With her Amish parents' twentieth anniversary approaching, eighteen-year-old Sylvia Miller stumbles across a surprise--the old brass tinderbox her clockmaker father keeps in his Lancaster County shop has been left unlocked. Against her better judgment, Sylvia opens the cherished heirloom, not realizing that what she is about to discover will splinter apart her happy life.
Sylvia's bewilderment grows when her father confronts her about snooping in the box. To her amazement, the respected convert to the Old Order reacts as if he has something to hide.
Burdened by the weight of his deception, Earnest Miller decides he must reveal the details about his past to his beloved wife, Rhoda. The long-kept secret alters everything for the close-knit family, jeopardizing Earnest and Rhoda's relationship, as well as threatening Sylvia's recent engagement to the preacher's grandson.
Can the Millers find a way forward through the turmoil to a place of forgiveness and acceptance?
Another wonderful book from Beverly Lewis! Couldn’t put it down!
An intriguing and moving story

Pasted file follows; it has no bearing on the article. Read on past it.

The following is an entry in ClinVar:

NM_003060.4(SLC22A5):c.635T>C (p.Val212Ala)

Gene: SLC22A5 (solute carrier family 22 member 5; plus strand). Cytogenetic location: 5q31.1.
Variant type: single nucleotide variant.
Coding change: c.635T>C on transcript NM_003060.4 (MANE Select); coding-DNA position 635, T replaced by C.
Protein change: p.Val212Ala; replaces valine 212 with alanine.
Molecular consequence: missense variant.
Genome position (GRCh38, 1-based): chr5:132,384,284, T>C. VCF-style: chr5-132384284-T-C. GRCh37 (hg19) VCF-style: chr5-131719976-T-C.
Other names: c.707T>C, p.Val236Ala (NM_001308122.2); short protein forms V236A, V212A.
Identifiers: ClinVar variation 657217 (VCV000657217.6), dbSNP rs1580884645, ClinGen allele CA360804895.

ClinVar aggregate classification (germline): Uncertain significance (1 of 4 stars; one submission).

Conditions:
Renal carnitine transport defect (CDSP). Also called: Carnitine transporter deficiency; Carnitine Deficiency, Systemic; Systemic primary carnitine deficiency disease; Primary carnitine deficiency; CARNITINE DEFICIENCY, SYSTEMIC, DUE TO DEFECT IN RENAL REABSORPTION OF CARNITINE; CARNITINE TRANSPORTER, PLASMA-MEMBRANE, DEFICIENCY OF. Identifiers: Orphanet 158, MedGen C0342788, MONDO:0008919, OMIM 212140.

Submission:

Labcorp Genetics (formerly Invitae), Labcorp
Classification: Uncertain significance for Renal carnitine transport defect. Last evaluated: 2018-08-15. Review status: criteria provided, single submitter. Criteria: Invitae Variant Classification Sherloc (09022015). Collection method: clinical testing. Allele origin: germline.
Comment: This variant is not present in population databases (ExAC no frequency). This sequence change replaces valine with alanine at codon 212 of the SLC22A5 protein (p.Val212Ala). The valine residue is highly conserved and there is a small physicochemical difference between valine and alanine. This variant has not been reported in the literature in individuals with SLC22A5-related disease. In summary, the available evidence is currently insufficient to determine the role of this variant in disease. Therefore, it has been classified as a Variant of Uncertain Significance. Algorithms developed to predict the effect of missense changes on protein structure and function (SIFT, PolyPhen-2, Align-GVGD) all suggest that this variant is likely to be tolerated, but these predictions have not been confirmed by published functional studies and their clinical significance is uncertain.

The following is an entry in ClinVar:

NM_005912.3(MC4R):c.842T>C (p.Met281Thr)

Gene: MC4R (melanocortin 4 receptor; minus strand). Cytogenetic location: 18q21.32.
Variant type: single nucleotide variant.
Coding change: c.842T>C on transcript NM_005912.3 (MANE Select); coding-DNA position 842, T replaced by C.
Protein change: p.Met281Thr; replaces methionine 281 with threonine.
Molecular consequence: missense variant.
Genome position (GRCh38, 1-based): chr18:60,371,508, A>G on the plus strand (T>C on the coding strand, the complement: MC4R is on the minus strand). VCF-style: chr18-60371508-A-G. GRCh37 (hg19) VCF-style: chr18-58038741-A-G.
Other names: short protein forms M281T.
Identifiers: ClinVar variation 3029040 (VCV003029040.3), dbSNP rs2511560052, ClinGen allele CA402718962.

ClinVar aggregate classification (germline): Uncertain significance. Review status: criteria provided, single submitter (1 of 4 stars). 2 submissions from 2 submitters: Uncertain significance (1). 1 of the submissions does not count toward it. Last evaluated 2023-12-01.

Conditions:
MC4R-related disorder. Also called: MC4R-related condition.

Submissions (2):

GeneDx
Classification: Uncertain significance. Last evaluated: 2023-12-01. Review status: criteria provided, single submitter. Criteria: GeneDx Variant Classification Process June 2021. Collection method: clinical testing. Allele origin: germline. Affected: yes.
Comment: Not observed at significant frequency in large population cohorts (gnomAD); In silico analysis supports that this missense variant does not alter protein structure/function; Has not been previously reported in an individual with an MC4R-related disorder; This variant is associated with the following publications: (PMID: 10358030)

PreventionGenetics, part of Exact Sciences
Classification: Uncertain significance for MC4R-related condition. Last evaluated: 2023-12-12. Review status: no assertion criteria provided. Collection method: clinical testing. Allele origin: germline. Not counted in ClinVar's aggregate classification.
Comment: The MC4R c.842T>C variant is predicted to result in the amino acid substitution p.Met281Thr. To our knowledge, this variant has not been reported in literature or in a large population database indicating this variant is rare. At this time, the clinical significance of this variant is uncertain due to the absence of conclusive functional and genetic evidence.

The Tinderbox is different from other Amish novels. It addresses unique issues. Sylvia is eighteen years old and has been courting Titus Kauffman, the preacher’s son. She is sure that he will propose soon. Sylvia has always been close to her father, but she does not understand why he is reluctant to discuss his past. When Sylvia gets the opportunity to look inside her father’s tinderbox, she cannot resist. Little did she know that her snooping would unleash a host of problems. In The Tinderbox we see what happens when an old secret is revealed and its repercussions. There is quite a bit going on in the story. Besides the secret, we have Sylvia’s relationship with Titus, Rhoda’s sister has suffered a miscarriage, and Preacher Mahlon Zook is dying. Mahlon Zook has cancer and he is the man who welcomed Earnest into the community. They have always been close, and his death is upsetting to Earnest. He needs to be there for the Zook family while dealing with his own problems. Titus is one individual I was not fond of in the story. As the story progresses, Titus’s disposition is revealed (I do not want to give anything away). The Tinderbox is well-written (as are all of Beverly Lewis’s novels) and the story progresses at a gentle pace (a little slow for my taste). The characters are developed and realistic. What I call Christian elements (prayer, faith, Scripture) are an intrinsic part of the story and the characters’ lives. We see how this secret causes issues of trust and creates a division. Is it possible to forgive and move forward? I like this phrase from The Tinderbox that addresses this issue “forgiveness is one of the greatest forms of love”. My favorite phrase from the book is “Remember, we’re connected to our heavenly Father by threads of love we can’t always see.” The ending will astonish readers and have you eager to read The Timepiece. The Tinderbox is a moving and intriguing Amish story.